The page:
To clear the ground, they reject the view that exponents of traditional humanism in literary studies cannot espouse emancipatory politics. They also dispute the notion that humanism is at odds with literary theory, just provided that the theory is robust and helpful, unlike the wave of New Theories.
The elements of their "third conception" of literary theory are: Literary theory, Text, author, reader, Truth in literature, Reading for the ethical. Under the sub-heading 'literary theory' they first defend the distinction between a theory and its object. They could have taken another step to mention the notion of language and meta-language to clarify the various levels of discourse about theories and objects.
They then specify some basic requirements for theory using the concrete example of tennis coaching: the theory should consist of principles with wide application (as opposed to simplistic maxims like 'attack the ball'); the principles should form a coherently connected structure; and they would need to stand up to testing to demonstrate their effectiveness compared with alternative or rival principles.
There would need to be some criteria to differentiate literary from non-literary texts (allowing for marginal cases such as a traffic regulations written in verse) and there will need to be some (at least preliminary) definitions of notions which are central to theorising in this area – these will include such things as text, context, structure, content and meaning.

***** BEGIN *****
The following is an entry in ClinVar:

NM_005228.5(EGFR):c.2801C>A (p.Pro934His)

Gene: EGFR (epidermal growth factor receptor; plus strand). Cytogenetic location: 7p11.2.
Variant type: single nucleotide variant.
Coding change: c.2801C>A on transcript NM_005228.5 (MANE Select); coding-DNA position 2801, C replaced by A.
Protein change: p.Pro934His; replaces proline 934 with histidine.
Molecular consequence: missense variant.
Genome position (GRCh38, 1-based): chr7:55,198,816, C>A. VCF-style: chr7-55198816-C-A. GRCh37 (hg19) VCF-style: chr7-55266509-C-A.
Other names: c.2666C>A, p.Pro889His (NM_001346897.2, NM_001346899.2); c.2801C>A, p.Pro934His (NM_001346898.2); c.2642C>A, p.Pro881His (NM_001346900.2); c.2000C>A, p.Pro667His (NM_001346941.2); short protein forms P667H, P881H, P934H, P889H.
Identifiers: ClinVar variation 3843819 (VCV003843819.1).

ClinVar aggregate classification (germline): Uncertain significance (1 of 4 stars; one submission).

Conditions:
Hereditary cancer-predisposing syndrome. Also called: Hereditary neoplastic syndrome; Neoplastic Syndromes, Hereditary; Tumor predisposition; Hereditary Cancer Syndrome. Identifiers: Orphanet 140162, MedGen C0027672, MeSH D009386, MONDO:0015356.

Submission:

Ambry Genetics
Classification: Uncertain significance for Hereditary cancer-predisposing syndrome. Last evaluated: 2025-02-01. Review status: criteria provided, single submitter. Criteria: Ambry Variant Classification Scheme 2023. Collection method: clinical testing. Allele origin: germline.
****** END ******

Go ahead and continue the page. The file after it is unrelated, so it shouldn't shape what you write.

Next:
The next step is to explore the various activities that might be conducted in literary-theoretical studies and they make a broad distinction between descriptive, explanatory and normative theories. A potent cause of confusion among the new theorists is the blurring of these categories, or the denial that they can be separated, even for analytical purposes.
The authors note the remarkable phenomenon that has emerged in literary studies in the last three decades, where the rhetoric of the new theorists clearly rules old-time evaluation out of court but at the same time they offer normative theories of interpretation with vigorous, even vicious, disrecommendation of alternative approaches. The mind boggles at the likely effect of this on students and it would be interesting to find whether it is the most gifted or the others who suffer most under the new regime.